As of late last week, things were beginning to return to normal at the hospital.  Dr. Robin King-Thiele, Associate Dean for Postgraduate Affairs, was finally able to visit the students and colleagues she had been keeping in touch with by phone, email and social media throughout the storm and its aftermath.

“It was surreal –inside the hospital, on the surface things are ‘normal’,” said Dr. King-Thiele.  “But, then outside there are water tanker trucks supplying water to the hospital and visible evidence of the hurricane – dangling signs, water and mud marks on trees and buildings…its really something.”

Students who were not able to get to the hospital or who were able to get to shelters found ways to help during and after the storm.

“While the hospital was recovering, many of us went out to the evacuation shelters to help with triage and emergent medical care,” continued student doctor Jaber. “This was a unique and humbling experience – many in Robeson County lost everything except the clothes on their back. The medical students, residents, and community physicians helped to give emergent medications to patients (insulin, steroids, antibiotics, etc.), nebulizer treatments, and stabilized as many patients as we could with what limited supplies. We were fortunate to have local pharmacies drive out every 2 hours to refill prescriptions for us at no cost to the patients.  Doctors’ offices from all over the area donated medications and supplies they had on hand to help us out and build a “mini-hospital”.  While it is good to have been exposed to “disaster medicine” – something so few students get exposure to – it is tragic that this education comes at such a high cost.”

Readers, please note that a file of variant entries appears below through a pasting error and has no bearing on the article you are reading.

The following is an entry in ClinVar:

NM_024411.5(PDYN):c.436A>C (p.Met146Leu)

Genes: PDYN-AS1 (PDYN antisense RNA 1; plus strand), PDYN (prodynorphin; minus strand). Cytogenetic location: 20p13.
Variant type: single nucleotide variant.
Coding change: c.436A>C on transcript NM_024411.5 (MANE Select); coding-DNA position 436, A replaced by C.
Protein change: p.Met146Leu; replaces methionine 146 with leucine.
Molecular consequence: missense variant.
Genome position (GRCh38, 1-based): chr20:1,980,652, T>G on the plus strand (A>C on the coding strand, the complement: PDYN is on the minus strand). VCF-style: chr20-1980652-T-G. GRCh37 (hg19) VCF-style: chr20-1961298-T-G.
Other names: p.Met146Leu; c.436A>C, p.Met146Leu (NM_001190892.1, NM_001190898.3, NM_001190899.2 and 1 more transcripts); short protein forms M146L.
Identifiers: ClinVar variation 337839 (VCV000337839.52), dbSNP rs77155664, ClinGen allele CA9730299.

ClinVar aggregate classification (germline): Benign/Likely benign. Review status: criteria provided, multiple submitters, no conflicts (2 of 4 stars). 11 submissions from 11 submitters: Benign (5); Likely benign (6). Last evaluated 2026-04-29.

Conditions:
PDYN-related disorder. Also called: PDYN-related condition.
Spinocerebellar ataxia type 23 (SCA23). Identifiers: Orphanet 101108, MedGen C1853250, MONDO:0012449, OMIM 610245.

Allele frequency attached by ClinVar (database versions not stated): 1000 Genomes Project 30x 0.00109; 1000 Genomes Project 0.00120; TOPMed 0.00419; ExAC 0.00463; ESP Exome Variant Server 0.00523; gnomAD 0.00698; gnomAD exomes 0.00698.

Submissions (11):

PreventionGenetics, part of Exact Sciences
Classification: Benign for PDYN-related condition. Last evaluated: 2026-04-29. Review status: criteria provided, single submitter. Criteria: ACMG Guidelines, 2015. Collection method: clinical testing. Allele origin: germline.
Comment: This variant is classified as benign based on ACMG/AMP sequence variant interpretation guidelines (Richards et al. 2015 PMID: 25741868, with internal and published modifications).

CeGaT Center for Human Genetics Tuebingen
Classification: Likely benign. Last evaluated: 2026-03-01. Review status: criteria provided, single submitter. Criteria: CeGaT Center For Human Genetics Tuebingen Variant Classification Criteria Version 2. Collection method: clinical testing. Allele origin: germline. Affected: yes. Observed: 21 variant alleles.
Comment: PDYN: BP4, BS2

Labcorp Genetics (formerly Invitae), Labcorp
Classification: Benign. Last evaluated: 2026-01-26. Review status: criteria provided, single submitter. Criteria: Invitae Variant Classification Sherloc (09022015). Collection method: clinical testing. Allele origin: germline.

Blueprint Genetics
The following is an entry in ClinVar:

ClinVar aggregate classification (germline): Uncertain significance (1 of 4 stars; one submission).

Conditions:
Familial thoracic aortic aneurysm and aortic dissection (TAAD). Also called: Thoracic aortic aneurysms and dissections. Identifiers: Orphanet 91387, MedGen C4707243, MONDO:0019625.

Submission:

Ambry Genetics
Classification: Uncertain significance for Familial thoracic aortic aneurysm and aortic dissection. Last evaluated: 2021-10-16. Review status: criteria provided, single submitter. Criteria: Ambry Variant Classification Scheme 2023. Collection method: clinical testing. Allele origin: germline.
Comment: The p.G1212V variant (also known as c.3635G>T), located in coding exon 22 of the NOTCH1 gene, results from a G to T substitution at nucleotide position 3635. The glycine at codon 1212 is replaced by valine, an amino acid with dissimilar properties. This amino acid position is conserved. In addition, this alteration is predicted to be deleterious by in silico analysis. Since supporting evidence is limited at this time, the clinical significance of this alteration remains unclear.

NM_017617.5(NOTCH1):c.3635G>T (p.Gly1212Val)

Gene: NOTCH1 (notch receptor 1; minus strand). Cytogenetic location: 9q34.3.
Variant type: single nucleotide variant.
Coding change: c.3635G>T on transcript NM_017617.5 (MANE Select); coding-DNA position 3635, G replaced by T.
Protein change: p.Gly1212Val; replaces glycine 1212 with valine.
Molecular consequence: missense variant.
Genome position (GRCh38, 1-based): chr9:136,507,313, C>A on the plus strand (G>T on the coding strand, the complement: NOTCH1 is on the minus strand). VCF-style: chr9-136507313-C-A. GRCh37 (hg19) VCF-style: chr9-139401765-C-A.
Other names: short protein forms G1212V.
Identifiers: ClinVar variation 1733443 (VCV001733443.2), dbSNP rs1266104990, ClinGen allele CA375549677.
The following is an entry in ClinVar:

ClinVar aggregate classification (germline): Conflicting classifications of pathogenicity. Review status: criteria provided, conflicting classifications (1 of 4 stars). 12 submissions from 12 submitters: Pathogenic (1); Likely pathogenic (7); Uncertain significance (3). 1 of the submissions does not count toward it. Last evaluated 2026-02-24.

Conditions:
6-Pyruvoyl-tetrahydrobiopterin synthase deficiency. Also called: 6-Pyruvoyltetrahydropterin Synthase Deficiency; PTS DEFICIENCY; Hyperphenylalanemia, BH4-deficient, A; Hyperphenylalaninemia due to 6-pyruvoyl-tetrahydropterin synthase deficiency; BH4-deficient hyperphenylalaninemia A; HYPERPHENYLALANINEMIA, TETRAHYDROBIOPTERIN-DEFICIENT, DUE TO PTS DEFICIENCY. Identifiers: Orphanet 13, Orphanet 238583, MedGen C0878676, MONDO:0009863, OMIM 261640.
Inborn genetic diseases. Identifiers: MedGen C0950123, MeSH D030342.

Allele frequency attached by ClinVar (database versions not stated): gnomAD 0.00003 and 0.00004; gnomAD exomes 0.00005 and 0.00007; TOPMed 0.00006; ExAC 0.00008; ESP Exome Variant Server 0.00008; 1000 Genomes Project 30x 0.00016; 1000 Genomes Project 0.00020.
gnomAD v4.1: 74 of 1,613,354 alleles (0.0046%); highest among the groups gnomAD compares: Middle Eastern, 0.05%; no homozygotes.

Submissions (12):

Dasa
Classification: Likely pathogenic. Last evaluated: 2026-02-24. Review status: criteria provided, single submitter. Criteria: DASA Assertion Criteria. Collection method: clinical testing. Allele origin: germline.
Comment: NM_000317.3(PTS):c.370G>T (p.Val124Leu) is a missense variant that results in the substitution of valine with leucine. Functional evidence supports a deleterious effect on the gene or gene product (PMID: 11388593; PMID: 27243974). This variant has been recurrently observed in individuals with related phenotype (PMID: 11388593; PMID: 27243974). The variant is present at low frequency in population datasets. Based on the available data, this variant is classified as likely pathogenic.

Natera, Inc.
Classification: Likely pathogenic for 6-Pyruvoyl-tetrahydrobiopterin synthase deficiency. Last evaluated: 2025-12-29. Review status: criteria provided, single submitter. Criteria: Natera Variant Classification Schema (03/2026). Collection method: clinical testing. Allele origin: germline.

The academic disruptions are short-term in the midst of an immense recovery effort, and the Campbell University and Southeastern Health administrators are pleased with the student response.

“Worst case scenario, we are hoping that rotations would only be displaced for 6weeks–the past two and the next Block,” said Dr. David Tolentino, Associate Dean for Clinical Affairs.  “I am very proud of the Southeastern Health team and students. They are making a great name for themselves in the face of true challenge and adversity – especially those who suffered personal loses due to Matthew.”

“Like so many of our hospital staff, the medical students and residents persevered and were focused on how they could help and get to work during the storm and in these weeks after,” said Dr. Patricia Matto, Campbell University Regional Assistant Dean and Vice-President for Medical Education at Southeastern Health.  “Despite personal loses and the transportation challenges caused by closed roads and the slow recession of the flood waters, they have been here – working long hours – and even volunteering at shelters. They have also been supportive of each other and looked out for each other’s safety doing “I’m safe” check-ins and getting updates on their colleagues regularly. We are extremely proud – Campbell Proud – of how their hearts for service have shown in this terrible time for the Robeson County community.”